National Geographic Society Field Guide to Birds of North America is what I use in the field (enough info to meet most of my needs) andSibley (the original single volume covering east and west) is what I use at home; I like Sibley’s unique approach to identifying birds.
Which three books from your personal birding library would you recommend?
1. Birding for Everyone – which I wrote. It encourages inner city and minority youth/young adults to experience nature through bird watching
2. The Call of the Wild – by Jack London. This book changed my life in the sixth grade and I have been hooked on nature ever since
3. Sand County Almanac – by Aldo Leopold. One of the best books on environmental conservation and it introduces the concept of a “land ethic”.
Do you have any formal bird-related education background?
First, there is the undergraduate Ornithology class I took at Iowa State University. Also, I graduated at the top of my class in Fisheries and Wildlife Biology and earned a MS degree in that field. Since then, I have published six books on birds, nature, and outdoors.
If a fellow birder had a question about a bird, do you consider yourself an expert (or at least proficient) on any specific family of birds?
I consider myself an expert on most birds found in North America, and on some birds found in South Africa.
What future birding plans do you have?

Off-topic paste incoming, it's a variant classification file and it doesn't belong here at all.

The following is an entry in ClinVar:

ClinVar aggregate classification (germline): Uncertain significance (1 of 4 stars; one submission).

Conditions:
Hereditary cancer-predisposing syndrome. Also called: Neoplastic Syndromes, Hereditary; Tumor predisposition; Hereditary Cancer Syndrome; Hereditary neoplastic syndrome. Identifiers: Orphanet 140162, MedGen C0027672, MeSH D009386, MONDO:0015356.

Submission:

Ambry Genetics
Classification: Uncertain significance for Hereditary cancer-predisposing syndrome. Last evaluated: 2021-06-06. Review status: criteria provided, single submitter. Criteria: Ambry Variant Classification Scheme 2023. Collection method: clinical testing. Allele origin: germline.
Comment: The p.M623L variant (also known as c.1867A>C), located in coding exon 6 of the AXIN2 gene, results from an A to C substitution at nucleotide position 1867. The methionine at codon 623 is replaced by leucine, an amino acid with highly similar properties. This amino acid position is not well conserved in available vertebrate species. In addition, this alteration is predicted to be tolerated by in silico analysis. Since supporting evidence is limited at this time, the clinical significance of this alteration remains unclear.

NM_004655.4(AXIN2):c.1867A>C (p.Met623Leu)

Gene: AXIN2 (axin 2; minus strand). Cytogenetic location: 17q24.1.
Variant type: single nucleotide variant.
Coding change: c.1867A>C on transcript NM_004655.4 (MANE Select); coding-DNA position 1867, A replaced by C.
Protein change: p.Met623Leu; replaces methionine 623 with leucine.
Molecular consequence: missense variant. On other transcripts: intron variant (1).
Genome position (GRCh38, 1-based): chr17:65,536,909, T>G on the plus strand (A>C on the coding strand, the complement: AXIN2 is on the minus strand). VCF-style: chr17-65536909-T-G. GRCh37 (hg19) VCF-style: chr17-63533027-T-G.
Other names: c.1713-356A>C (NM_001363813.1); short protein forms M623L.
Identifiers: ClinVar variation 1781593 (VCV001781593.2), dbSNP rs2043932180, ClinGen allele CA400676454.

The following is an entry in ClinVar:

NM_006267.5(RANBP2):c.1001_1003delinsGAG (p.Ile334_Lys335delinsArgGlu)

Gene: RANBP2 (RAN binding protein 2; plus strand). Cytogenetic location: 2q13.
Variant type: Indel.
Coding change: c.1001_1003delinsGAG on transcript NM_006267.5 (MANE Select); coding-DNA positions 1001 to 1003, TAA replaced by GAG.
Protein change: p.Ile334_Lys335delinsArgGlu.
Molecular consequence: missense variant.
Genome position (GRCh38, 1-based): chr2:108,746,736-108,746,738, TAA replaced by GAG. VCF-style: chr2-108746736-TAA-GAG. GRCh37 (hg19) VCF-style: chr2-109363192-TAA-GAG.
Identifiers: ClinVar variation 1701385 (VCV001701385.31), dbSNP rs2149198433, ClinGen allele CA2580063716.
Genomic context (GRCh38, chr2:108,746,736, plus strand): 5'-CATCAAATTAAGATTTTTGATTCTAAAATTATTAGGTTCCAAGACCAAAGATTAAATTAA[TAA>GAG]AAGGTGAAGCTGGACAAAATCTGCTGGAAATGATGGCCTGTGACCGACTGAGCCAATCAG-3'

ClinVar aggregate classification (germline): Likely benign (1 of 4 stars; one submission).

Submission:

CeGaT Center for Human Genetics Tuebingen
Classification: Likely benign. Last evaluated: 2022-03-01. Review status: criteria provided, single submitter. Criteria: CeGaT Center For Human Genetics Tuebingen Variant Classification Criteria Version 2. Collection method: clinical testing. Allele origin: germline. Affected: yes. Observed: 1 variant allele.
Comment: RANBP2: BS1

To never stop birding!
Are you involved with any local or national birding organizations?
AOU and ABA (see above). I sit on the Board of Directors of the ABA. I am also a member of the Black Swamp Bird Observatory in Ohio.
What is your nemesis bird?
That would be the Ruff. It was seen three times in Tennessee when I lived there, and each time I missed it, once by as little as 30 minutes. That was a “Ruff” time
Outside of birding, what are your other interests or hobbies?
Science fiction, hiking, movies, writing.
Any funny birding experiences you could tell us?
On a Christmas Bird Count, we were trying to determine if a bird seen by two separate observers in adjacent areas of the Count Circle should be counted as one or two birds. The bird in question was the Pileated Woodpecker. We finally landed on the assumption it had to be two birds, because Observer #1 kept pronouncing her bird the “Pie”-leated Woodpecker and Observer #2 kept pronouncing her bird as the “Pill”-leated Woodpecker. After a good laugh, we said it had to be two separate birds.
If you were a bird, which species would you be and why?
Louisiana Waterthrush – it is such an interesting bird and a wonderful harbinger of Spring.
Anything else that you would like to humbly brag about?
God has given me the ability to identify birds by sound
Total life list?
Because I don’t believe in competing with others, I never share my life list count publicly.
Most exotic place you’ve gone birding?
Your mission in life as birder?
Encourage inner city and minority youth and young adults to become more interested in nature through bird watching.
John C. Robinson is without question a fantastic leader and mentor in the world of birding. You can continue to follow what John is up to as well as purchase the products and books he produces at his website http://www.onmymountain.com/. I just bought myself a few items that Santa will be giving me for Christmas!
|Birder Profile is a weekly blog segment at "Birding is Fun!" spotlighting a fellow birder. If you are interested in sharing a little about yourself and your birding experiences, please send me an email. Is there a birder you'd like to see featured? Please nominate that person by sending me an e-mail too. Enthusiasm for birding is the only prerequisite!|